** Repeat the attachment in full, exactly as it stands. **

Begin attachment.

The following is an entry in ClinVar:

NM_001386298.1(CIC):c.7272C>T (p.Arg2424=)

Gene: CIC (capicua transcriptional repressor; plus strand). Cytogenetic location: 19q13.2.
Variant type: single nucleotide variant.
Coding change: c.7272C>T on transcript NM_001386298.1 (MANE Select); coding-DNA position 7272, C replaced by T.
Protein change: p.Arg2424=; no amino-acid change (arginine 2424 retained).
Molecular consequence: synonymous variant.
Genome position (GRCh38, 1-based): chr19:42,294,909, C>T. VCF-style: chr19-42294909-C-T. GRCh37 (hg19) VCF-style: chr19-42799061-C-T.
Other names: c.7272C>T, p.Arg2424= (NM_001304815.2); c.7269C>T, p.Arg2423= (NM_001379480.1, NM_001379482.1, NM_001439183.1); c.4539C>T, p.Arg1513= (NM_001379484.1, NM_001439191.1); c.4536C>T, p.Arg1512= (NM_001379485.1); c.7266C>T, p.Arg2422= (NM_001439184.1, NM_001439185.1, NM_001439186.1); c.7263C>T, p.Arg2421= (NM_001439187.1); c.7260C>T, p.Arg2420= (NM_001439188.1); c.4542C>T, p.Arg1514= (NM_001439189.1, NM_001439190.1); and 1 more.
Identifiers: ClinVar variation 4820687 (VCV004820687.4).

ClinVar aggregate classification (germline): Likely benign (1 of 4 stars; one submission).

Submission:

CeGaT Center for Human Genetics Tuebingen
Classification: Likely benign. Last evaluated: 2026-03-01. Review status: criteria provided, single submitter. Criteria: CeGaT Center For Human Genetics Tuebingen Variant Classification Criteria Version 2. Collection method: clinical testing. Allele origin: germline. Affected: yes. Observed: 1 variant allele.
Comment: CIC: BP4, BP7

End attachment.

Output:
The following is an entry in ClinVar:

NM_001386298.1(CIC):c.7272C>T (p.Arg2424=)

Gene: CIC (capicua transcriptional repressor; plus strand). Cytogenetic location: 19q13.2.
Variant type: single nucleotide variant.
Coding change: c.7272C>T on transcript NM_001386298.1 (MANE Select); coding-DNA position 7272, C replaced by T.
Protein change: p.Arg2424=; no amino-acid change (arginine 2424 retained).
Molecular consequence: synonymous variant.
Genome position (GRCh38, 1-based): chr19:42,294,909, C>T. VCF-style: chr19-42294909-C-T. GRCh37 (hg19) VCF-style: chr19-42799061-C-T.
Other names: c.7272C>T, p.Arg2424= (NM_001304815.2); c.7269C>T, p.Arg2423= (NM_001379480.1, NM_001379482.1, NM_001439183.1); c.4539C>T, p.Arg1513= (NM_001379484.1, NM_001439191.1); c.4536C>T, p.Arg1512= (NM_001379485.1); c.7266C>T, p.Arg2422= (NM_001439184.1, NM_001439185.1, NM_001439186.1); c.7263C>T, p.Arg2421= (NM_001439187.1); c.7260C>T, p.Arg2420= (NM_001439188.1); c.4542C>T, p.Arg1514= (NM_001439189.1, NM_001439190.1); and 1 more.
Identifiers: ClinVar variation 4820687 (VCV004820687.4).

ClinVar aggregate classification (germline): Likely benign (1 of 4 stars; one submission).

Submission:

CeGaT Center for Human Genetics Tuebingen
Classification: Likely benign. Last evaluated: 2026-03-01. Review status: criteria provided, single submitter. Criteria: CeGaT Center For Human Genetics Tuebingen Variant Classification Criteria Version 2. Collection method: clinical testing. Allele origin: germline. Affected: yes. Observed: 1 variant allele.
Comment: CIC: BP4, BP7